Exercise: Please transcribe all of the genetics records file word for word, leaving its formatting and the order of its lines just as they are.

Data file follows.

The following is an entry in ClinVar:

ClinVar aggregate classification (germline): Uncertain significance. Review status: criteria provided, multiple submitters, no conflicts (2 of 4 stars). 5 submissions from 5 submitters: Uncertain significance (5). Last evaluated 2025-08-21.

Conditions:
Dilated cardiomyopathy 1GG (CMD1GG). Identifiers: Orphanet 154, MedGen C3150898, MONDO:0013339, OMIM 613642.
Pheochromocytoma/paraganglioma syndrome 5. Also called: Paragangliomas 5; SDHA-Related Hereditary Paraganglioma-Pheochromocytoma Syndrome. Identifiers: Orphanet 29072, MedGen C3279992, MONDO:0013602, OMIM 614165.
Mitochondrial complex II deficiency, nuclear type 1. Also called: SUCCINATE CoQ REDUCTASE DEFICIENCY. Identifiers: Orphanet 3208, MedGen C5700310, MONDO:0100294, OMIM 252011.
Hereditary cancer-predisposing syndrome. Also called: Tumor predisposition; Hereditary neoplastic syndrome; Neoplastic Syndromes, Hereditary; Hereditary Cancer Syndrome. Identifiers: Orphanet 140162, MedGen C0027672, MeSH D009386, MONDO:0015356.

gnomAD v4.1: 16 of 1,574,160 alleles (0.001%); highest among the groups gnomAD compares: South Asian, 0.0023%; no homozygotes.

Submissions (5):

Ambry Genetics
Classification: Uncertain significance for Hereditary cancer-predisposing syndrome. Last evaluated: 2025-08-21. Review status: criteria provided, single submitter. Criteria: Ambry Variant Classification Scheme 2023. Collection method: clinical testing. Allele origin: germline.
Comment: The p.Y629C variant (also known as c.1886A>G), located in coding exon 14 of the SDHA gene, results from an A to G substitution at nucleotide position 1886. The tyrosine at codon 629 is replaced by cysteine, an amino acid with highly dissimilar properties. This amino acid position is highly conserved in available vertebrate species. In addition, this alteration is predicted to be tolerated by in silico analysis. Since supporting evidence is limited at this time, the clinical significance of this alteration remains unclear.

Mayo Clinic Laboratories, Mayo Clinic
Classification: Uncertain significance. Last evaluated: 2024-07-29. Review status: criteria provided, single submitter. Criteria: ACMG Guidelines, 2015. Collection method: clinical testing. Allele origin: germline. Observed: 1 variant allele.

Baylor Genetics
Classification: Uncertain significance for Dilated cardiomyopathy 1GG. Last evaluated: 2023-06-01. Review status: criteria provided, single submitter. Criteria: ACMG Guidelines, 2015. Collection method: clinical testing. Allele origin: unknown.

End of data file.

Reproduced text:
The following is an entry in ClinVar:

ClinVar aggregate classification (germline): Uncertain significance. Review status: criteria provided, multiple submitters, no conflicts (2 of 4 stars). 5 submissions from 5 submitters: Uncertain significance (5). Last evaluated 2025-08-21.

Conditions:
Dilated cardiomyopathy 1GG (CMD1GG). Identifiers: Orphanet 154, MedGen C3150898, MONDO:0013339, OMIM 613642.
Pheochromocytoma/paraganglioma syndrome 5. Also called: Paragangliomas 5; SDHA-Related Hereditary Paraganglioma-Pheochromocytoma Syndrome. Identifiers: Orphanet 29072, MedGen C3279992, MONDO:0013602, OMIM 614165.
Mitochondrial complex II deficiency, nuclear type 1. Also called: SUCCINATE CoQ REDUCTASE DEFICIENCY. Identifiers: Orphanet 3208, MedGen C5700310, MONDO:0100294, OMIM 252011.
Hereditary cancer-predisposing syndrome. Also called: Tumor predisposition; Hereditary neoplastic syndrome; Neoplastic Syndromes, Hereditary; Hereditary Cancer Syndrome. Identifiers: Orphanet 140162, MedGen C0027672, MeSH D009386, MONDO:0015356.

gnomAD v4.1: 16 of 1,574,160 alleles (0.001%); highest among the groups gnomAD compares: South Asian, 0.0023%; no homozygotes.

Submissions (5):

Ambry Genetics
Classification: Uncertain significance for Hereditary cancer-predisposing syndrome. Last evaluated: 2025-08-21. Review status: criteria provided, single submitter. Criteria: Ambry Variant Classification Scheme 2023. Collection method: clinical testing. Allele origin: germline.
Comment: The p.Y629C variant (also known as c.1886A>G), located in coding exon 14 of the SDHA gene, results from an A to G substitution at nucleotide position 1886. The tyrosine at codon 629 is replaced by cysteine, an amino acid with highly dissimilar properties. This amino acid position is highly conserved in available vertebrate species. In addition, this alteration is predicted to be tolerated by in silico analysis. Since supporting evidence is limited at this time, the clinical significance of this alteration remains unclear.

Mayo Clinic Laboratories, Mayo Clinic
Classification: Uncertain significance. Last evaluated: 2024-07-29. Review status: criteria provided, single submitter. Criteria: ACMG Guidelines, 2015. Collection method: clinical testing. Allele origin: germline. Observed: 1 variant allele.

Baylor Genetics
Classification: Uncertain significance for Dilated cardiomyopathy 1GG. Last evaluated: 2023-06-01. Review status: criteria provided, single submitter. Criteria: ACMG Guidelines, 2015. Collection method: clinical testing. Allele origin: unknown.